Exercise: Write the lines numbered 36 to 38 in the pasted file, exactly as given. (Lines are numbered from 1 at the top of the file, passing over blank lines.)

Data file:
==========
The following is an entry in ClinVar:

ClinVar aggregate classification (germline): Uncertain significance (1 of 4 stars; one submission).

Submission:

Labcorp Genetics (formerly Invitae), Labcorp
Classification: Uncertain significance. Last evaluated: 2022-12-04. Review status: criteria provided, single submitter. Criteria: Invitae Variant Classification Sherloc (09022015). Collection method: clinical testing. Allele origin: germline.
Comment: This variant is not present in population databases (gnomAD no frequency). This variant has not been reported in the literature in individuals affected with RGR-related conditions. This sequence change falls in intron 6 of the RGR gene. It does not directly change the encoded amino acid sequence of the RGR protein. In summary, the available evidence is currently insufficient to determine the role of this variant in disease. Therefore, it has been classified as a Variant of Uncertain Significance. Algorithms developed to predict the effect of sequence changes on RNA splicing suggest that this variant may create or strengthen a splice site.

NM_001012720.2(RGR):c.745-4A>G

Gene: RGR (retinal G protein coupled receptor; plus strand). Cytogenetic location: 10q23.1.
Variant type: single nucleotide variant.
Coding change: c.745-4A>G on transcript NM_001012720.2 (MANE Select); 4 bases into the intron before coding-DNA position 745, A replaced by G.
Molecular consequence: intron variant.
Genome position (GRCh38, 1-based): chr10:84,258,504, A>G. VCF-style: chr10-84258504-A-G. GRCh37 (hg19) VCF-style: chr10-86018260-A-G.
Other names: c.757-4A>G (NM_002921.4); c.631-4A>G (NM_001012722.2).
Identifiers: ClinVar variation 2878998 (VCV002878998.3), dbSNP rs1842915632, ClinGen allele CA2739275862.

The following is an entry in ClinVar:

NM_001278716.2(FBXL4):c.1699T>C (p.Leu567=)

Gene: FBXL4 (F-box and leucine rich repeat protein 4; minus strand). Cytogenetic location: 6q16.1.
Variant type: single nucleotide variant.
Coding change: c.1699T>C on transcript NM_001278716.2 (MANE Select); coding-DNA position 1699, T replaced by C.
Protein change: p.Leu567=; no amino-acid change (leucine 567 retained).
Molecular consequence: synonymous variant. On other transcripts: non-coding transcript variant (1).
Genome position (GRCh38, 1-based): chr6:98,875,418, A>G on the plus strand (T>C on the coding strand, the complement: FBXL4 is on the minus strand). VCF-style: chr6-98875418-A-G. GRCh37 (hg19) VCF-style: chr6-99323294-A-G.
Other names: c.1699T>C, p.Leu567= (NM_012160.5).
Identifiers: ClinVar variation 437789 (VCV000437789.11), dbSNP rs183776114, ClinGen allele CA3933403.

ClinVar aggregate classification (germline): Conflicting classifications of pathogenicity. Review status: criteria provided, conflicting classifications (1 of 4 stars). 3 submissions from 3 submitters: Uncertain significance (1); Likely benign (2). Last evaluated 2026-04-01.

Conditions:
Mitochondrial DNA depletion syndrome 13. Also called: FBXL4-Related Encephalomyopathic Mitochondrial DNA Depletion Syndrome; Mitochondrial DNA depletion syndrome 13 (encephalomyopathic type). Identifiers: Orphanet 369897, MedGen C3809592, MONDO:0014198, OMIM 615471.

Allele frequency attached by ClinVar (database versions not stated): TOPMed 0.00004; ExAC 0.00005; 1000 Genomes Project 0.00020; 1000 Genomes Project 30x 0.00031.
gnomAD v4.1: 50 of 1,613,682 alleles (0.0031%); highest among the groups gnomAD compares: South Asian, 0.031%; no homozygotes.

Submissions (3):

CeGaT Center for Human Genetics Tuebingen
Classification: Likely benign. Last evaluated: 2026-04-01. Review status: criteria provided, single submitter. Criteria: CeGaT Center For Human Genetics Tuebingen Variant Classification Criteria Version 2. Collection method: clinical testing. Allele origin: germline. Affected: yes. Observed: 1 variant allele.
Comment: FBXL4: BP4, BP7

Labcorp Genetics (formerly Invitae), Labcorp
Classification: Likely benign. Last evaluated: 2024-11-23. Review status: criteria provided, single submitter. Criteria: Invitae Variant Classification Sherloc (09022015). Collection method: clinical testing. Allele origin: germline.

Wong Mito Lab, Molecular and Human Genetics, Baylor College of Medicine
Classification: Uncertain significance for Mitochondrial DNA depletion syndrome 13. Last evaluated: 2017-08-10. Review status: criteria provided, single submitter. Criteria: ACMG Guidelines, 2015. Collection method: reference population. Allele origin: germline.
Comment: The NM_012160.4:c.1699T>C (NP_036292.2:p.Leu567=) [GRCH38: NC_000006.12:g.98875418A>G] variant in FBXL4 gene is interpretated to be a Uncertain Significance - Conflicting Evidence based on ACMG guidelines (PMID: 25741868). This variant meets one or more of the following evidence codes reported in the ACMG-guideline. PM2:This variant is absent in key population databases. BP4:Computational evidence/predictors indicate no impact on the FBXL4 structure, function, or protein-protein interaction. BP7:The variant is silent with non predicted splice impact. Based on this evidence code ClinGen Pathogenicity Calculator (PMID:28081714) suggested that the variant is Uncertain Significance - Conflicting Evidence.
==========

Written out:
Wong Mito Lab, Molecular and Human Genetics, Baylor College of Medicine
Classification: Uncertain significance for Mitochondrial DNA depletion syndrome 13. Last evaluated: 2017-08-10. Review status: criteria provided, single submitter. Criteria: ACMG Guidelines, 2015. Collection method: reference population. Allele origin: germline.
Comment: The NM_012160.4:c.1699T>C (NP_036292.2:p.Leu567=) [GRCH38: NC_000006.12:g.98875418A>G] variant in FBXL4 gene is interpretated to be a Uncertain Significance - Conflicting Evidence based on ACMG guidelines (PMID: 25741868). This variant meets one or more of the following evidence codes reported in the ACMG-guideline. PM2:This variant is absent in key population databases. BP4:Computational evidence/predictors indicate no impact on the FBXL4 structure, function, or protein-protein interaction. BP7:The variant is silent with non predicted splice impact. Based on this evidence code ClinGen Pathogenicity Calculator (PMID:28081714) suggested that the variant is Uncertain Significance - Conflicting Evidence.